Chapter 7 bankruptcy can delay your foreclosure sale but it can’t stop it permanently. Unless you cure your default or negotiate a different solution with your lender, your house will eventually be foreclosed on even if you file for Chapter 7. Read on to learn more about Chapter 7 bankruptcy as well as your other options if you have a pending foreclosure sale.
(Find more articles about what happens to your home in Chapter 7 bankruptcy, here.)
When you file for Chapter 7 bankruptcy, the automatic stay prohibits your lender from going forward with the foreclosure sale. However, this is a temporary delay (discussed in more detail below). Even though it’s temporary, the stay provides you more time to cure your default or negotiate with your lender. If you no longer wish to keep the house, you can also use the extra time to look for a new place to live.
Learn more in The Automatic Stay and Foreclosure.
As we discussed, your lender can’t conduct the foreclosure sale as long as the automatic stay is in effect. However, the stay terminates upon the closing of your case. This means Chapter 7 will not delay foreclosure for very long because most cases are discharged and closed within a few months. To foreclose sooner, your lender can ask the court to lift the automatic stay during your case. If you don’t oppose the lender’s motion, the stay may be lifted in as little as couple of weeks.
Chapter 7 can’t permanently stop a foreclosure. However, here are some other options to save your home.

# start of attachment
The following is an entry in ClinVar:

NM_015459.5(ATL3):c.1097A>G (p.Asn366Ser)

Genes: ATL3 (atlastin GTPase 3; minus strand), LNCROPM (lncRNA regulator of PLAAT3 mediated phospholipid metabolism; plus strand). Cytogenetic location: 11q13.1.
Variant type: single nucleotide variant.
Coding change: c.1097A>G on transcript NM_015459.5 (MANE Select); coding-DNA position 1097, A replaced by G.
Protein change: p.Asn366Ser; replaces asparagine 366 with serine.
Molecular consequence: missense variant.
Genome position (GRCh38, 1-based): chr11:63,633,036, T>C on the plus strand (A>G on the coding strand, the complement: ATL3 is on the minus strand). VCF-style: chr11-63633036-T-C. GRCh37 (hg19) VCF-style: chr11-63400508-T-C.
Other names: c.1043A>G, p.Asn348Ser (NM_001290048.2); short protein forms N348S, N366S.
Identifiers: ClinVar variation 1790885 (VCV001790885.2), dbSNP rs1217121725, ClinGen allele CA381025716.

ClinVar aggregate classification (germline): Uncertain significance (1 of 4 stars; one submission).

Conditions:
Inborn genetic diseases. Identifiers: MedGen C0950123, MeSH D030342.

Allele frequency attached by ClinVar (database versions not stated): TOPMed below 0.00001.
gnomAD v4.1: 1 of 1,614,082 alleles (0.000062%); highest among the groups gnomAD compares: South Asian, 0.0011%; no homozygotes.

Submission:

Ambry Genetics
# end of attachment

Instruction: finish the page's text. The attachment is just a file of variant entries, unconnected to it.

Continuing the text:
A loan modification is designed to permanently modify the terms of your original loan. Depending on your modification terms, it can change your monthly payment, interest rate, principal balance, or length of repayment. It will also usually wrap your outstanding arrears (amounts you are behind on) into the new principal balance. As a result, you will no longer be considered in default and the lender will not pursue foreclosure.
However, applying for a loan modification will not automatically stop a foreclosure sale. If your foreclosure sale date is approaching, do not rely on your pending loan modification to stop it. It is best to communicate with your lender about the status of both your loan modification and the foreclosure sale while your application is pending. If your lender intends to go forward with the sale, you can also file for bankruptcy to take advantage of the automatic stay while your application is in review.
Chapter 13 bankruptcy can stop a foreclosure sale and allow you to cure your mortgage arrears through a repayment plan. A Chapter 13 plan usually lasts three to five years so it gives you an opportunity to catch up on your mortgage payments over a longer period of time under the protection of the automatic stay. As a result, it is generally a better way to stop foreclosure and save your home than a Chapter 7. However, be aware that your lender can still foreclose by asking the court to lift the stay if you fail to make your regular mortgage payments as they come due during your Chapter 13. You can learn more about using Chapter 13 bankruptcy to save your home, here.